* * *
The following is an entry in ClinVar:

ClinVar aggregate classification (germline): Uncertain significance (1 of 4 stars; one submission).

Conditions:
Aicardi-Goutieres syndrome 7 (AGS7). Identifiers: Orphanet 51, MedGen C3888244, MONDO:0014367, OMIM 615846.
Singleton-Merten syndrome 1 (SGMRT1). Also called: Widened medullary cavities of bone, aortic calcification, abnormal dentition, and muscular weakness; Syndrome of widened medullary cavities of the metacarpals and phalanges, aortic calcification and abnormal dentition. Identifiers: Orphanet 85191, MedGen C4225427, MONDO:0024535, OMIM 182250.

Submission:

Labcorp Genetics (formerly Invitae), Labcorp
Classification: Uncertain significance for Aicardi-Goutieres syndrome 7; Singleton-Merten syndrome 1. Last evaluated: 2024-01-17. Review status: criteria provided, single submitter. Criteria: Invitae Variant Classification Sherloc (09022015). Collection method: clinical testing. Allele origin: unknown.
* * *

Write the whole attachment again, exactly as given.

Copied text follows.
The following is an entry in ClinVar:

ClinVar aggregate classification (germline): Uncertain significance (1 of 4 stars; one submission).

Conditions:
Aicardi-Goutieres syndrome 7 (AGS7). Identifiers: Orphanet 51, MedGen C3888244, MONDO:0014367, OMIM 615846.
Singleton-Merten syndrome 1 (SGMRT1). Also called: Widened medullary cavities of bone, aortic calcification, abnormal dentition, and muscular weakness; Syndrome of widened medullary cavities of the metacarpals and phalanges, aortic calcification and abnormal dentition. Identifiers: Orphanet 85191, MedGen C4225427, MONDO:0024535, OMIM 182250.

Submission:

Labcorp Genetics (formerly Invitae), Labcorp
Classification: Uncertain significance for Aicardi-Goutieres syndrome 7; Singleton-Merten syndrome 1. Last evaluated: 2024-01-17. Review status: criteria provided, single submitter. Criteria: Invitae Variant Classification Sherloc (09022015). Collection method: clinical testing. Allele origin: unknown.